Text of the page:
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Dell Boomi and other integration providers jump on API management

By James Denman

10 May 2013 | TheServerSide.com

Driven by the proliferation of mobile apps and cloud services, API management is the enterprise need to heed today, as evidenced by Dell Boomi's new API management release on May 7. Recently, two other major players in enterprise computing -- IBM and Oracle -- added similar capabilities to Cast Iron and Fusion Middleware, respectively, and Intel, CA and MuleSoft announced acquisitions of API management tool vendors.

Application programming interface (API) management tools automate management, distribution and other functions of APIs that link to specific types of applications. Interest in APIs has been booming lately due to the increasing need for interconnectedness in the business world, said Carl Lehmann, industry analyst at 451 Research. API management is needed, for example, in commerce markets where several websites will frequently partner together in an affiliated marketing relationship. "APIs are the driving technology that enables that to happen," Lehman said.

"The move to API management was bound to happen because it's not really about traditional integration anymore," said Ovum Senior Analyst Saurabh Sharma. "It's about connecting different parts of a hybrid IT infrastructure -- including social, mobile and cloud."

While Dell Boomi chose to build API management capabilities internally, three other large computing services providers chose to acquire smaller companies with an existing specialization in API management. On April 17, Intel let slip the news that they would buy Mashery Inc; CA Technologies announced on April 22 their acquisition of Layer 7 Technologies; MuleSoft announced their acquisition of ProgrammableWeb on April 23; and it's worthwhile to note that IBM Cast Iron and Oracle Fusion Middleware also offer options for API management.

Intel has entered into an agreement to purchase Mashery, but is keeping mum on the details. Mashery will join Intel's software services group, said Agnes Kwan, Intel spokesperson. "We see huge potential in mobile and cloud services, and assuring compliance in API management is a critical area for providing those," Kwan said.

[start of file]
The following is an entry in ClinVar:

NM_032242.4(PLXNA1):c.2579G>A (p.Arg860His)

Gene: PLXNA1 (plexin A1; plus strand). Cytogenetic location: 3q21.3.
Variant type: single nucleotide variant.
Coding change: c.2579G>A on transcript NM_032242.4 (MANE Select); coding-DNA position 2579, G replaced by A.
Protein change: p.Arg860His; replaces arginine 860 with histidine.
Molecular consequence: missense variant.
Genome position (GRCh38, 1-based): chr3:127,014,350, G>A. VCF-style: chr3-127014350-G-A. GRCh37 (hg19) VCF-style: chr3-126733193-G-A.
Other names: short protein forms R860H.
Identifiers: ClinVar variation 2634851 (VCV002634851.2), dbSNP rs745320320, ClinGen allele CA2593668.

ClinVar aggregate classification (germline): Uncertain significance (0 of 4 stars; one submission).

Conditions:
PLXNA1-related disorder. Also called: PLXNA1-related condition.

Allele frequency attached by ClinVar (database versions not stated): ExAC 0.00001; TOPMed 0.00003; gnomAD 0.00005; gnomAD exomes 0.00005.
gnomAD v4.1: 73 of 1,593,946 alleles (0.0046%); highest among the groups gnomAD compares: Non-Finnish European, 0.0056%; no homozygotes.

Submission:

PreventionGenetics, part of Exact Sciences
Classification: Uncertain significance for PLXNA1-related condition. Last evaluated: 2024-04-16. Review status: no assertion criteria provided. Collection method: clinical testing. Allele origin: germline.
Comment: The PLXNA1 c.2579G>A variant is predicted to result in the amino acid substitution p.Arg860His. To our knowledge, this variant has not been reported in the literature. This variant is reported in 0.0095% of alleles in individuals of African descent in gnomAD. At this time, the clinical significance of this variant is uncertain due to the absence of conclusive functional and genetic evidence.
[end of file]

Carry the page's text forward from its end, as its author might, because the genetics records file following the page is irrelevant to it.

Security in API management is the focus of CA's acquisition of Layer 7 Technologies. "APIs are driving a change today and helping fuel the cloud, mobile and 'Internet of things' opportunities and initiatives of organizations today," said Mike Denning, CA senior vice president and general manager. "But those opportunities don't come without risk."

In Denning's view, public APIs are used to build on the opportunities created by Web applications and online commerce, but they also open the possibility for further security risks. "APIs add an increased level of risk as they expose proprietary, sensitive data to external communities that must be managed and secured," he said.

Target markets are the key differentiators in the API management moves of Intel and CA, said Layer 7 Technologies Co-Founder Dimitri Sirota. "Intel's interest stems from consumer and cloud offerings for home and small businesses, and Mashery will likely help them build out a developer community to support that," Sirota said. "Whereas CA has a more secure focus, and that fits in well with what we've been doing at Layer 7."

MuleSoft takes a community-focused, open source approach to API management. Acquiring ProgrammableWeb will build on CloudHub efforts, which were built on top of the pre-existing MuleESB community, according to Chris Purpura, vice president and general manager of CloudHub at MuleSoft. With the addition of ProgrammableWeb's audience and community, MuleSoft's APIhub (an extension of CloudHub) is intended to "become the Yellow Pages for APIs in the cloud," he said. "It should be the place for developers to go to publish and engage with APIs." ProgrammableWeb will continue as it is now, according to Purpura, and APIs published there will soon be available on APIhub and vice versa.

Use of API management processes and tools may become a minimum requirement as cloud ecosystems become more complex. The value of an integration Platform as a Service (iPaaS) provider lies in a decreased time to value on each point-to-point integration project, which is an immediate need for many businesses, he explained. Integration processes that took days with traditional on-premises SOA techniques can take only hours on iPaaS.

"Businesses, particularly small- and medium-sized businesses, don't have time to do integrations that take two weeks to set up," Sharma said. "They want an architecture that is good enough for now." If the point-to-point nature of cloud integration templates grows unmanageable in the future, features such as API management may quickly lose their competitive advantage.

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